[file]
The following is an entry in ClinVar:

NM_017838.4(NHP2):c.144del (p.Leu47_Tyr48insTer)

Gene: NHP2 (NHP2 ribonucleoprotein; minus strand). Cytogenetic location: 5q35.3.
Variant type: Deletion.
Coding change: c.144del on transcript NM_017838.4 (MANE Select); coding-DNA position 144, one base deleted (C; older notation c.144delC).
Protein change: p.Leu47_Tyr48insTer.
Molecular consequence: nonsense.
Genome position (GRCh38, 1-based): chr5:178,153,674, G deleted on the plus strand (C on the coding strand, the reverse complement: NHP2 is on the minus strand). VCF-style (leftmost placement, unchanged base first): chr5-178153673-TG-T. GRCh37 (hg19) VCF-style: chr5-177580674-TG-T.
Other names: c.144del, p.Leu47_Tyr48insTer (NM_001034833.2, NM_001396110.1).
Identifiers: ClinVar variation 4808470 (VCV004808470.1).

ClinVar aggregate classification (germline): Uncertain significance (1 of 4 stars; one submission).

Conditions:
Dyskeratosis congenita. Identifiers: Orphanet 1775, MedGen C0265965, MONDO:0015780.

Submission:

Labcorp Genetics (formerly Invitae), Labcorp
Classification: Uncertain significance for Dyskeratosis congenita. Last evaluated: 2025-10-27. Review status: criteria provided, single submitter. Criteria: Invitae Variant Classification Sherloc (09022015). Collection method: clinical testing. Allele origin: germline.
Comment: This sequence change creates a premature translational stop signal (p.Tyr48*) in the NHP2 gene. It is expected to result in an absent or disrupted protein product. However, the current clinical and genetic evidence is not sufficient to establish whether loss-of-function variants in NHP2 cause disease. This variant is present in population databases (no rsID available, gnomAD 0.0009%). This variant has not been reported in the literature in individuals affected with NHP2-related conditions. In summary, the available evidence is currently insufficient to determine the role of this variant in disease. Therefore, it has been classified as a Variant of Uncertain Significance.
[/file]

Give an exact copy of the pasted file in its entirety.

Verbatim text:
The following is an entry in ClinVar:

NM_017838.4(NHP2):c.144del (p.Leu47_Tyr48insTer)

Gene: NHP2 (NHP2 ribonucleoprotein; minus strand). Cytogenetic location: 5q35.3.
Variant type: Deletion.
Coding change: c.144del on transcript NM_017838.4 (MANE Select); coding-DNA position 144, one base deleted (C; older notation c.144delC).
Protein change: p.Leu47_Tyr48insTer.
Molecular consequence: nonsense.
Genome position (GRCh38, 1-based): chr5:178,153,674, G deleted on the plus strand (C on the coding strand, the reverse complement: NHP2 is on the minus strand). VCF-style (leftmost placement, unchanged base first): chr5-178153673-TG-T. GRCh37 (hg19) VCF-style: chr5-177580674-TG-T.
Other names: c.144del, p.Leu47_Tyr48insTer (NM_001034833.2, NM_001396110.1).
Identifiers: ClinVar variation 4808470 (VCV004808470.1).

ClinVar aggregate classification (germline): Uncertain significance (1 of 4 stars; one submission).

Conditions:
Dyskeratosis congenita. Identifiers: Orphanet 1775, MedGen C0265965, MONDO:0015780.

Submission:

Labcorp Genetics (formerly Invitae), Labcorp
Classification: Uncertain significance for Dyskeratosis congenita. Last evaluated: 2025-10-27. Review status: criteria provided, single submitter. Criteria: Invitae Variant Classification Sherloc (09022015). Collection method: clinical testing. Allele origin: germline.
Comment: This sequence change creates a premature translational stop signal (p.Tyr48*) in the NHP2 gene. It is expected to result in an absent or disrupted protein product. However, the current clinical and genetic evidence is not sufficient to establish whether loss-of-function variants in NHP2 cause disease. This variant is present in population databases (no rsID available, gnomAD 0.0009%). This variant has not been reported in the literature in individuals affected with NHP2-related conditions. In summary, the available evidence is currently insufficient to determine the role of this variant in disease. Therefore, it has been classified as a Variant of Uncertain Significance.